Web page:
I remember a time when “reading the newspaper” meant ensconced in your favorite chair or at the kitchen table with the newsprint at the ready. The silent exploration occasionally interrupted with: “Are you done with that section yet?” These days I assume the edition is digital. Now one can be ensconced with their favorite device without worry of any inquiries about the availability of a particular section.Today while reading the Tampa Bay Times I jumped directly to the sports section to read about the Lightning’s game 7 victory in Toronto. I always like Eduardo Encina’s coverage and articles. He’s a good writer and a good guy. I celebrated his wedding a decade ago. I felt bad for Toronto and their Stanley Cup playoff curse, but was happy the Bolts are moving onto the next round to meet the Florida Panthers….. then returning to the front page.
It is a complicated world in which we live. This week the House of Representatives, in a bipartisan 368-to-57 vote approved a $40 billion security-assistance package that if signed by President Biden massively increase the flow of missiles, rockets, artillery and drones to a war-torn Ukraine. But the unprecedented influx of arms has prompted fears that some equipment could fall into the hands of Western adversaries or reemerge in faraway conflicts. Ukraine’s illicit arms market has ballooned since Russia’s initial invasion in 2014, buttressed by a surplus of loose weapons and limited controls on their use.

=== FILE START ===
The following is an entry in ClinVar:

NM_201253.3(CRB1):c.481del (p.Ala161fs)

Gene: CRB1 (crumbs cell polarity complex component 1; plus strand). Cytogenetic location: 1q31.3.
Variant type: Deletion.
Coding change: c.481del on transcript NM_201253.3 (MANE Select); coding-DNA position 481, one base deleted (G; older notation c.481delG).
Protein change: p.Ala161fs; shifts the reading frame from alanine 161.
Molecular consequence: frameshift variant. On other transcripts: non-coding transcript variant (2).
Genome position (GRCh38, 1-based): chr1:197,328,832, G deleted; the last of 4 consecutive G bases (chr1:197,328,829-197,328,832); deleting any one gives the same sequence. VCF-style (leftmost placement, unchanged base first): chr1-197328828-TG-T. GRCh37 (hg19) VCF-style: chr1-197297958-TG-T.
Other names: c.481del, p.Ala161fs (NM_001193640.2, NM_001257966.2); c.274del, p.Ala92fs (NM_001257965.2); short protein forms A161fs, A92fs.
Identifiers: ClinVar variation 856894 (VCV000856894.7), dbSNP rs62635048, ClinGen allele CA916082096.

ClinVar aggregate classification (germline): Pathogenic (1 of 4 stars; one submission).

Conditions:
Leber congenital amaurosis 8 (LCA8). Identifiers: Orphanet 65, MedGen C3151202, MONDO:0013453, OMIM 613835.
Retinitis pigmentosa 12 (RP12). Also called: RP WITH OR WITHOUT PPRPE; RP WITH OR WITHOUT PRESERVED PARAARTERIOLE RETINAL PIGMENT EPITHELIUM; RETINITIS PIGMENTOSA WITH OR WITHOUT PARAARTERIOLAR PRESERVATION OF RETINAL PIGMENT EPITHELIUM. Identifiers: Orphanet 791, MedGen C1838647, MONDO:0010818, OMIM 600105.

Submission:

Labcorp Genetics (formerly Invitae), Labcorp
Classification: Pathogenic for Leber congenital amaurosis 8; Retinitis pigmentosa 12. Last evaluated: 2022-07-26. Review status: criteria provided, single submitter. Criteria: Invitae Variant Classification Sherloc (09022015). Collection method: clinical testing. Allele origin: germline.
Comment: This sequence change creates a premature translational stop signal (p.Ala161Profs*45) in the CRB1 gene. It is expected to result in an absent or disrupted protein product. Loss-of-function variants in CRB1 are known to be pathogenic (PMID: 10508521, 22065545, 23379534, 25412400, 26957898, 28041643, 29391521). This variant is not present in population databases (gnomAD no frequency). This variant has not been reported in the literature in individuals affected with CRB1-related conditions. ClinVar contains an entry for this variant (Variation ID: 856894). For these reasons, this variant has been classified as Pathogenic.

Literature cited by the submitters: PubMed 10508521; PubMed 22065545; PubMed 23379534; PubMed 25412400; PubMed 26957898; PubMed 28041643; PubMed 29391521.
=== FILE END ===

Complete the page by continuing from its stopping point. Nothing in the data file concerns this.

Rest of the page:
What is unclear is Washington’s ability to keep track of the powerful weapons as they enter one of the largest trafficking hubs in Europe – the joint responsibility of the Departments of State and Defense. A State Department spokesman said the United States has conducted thorough vetting of the Ukrainian units it supplies while forcing Kyiv to sign agreements that “do not allow the retransfer of equipment to third parties without prior U.S. government authorization.”
But the means of enforcing such contracts are relatively weak — and made even weaker by Washington’s own mixed history of compliance. Last month we read about the United States sending a fleet of Russian Mi-17 helicopters to Ukraine. Like you, I wondered why we had Russian helicopters. Turns out we purchased them 10 years ago and signed a contract promising not to transfer the helicopters to any third country “without the approval of the Russian Federation,” according to a copy of the certificate posted on the website of Russia’s Federal Service on Military-Technical Cooperation.
It is a complicated world. Keep it in prayer.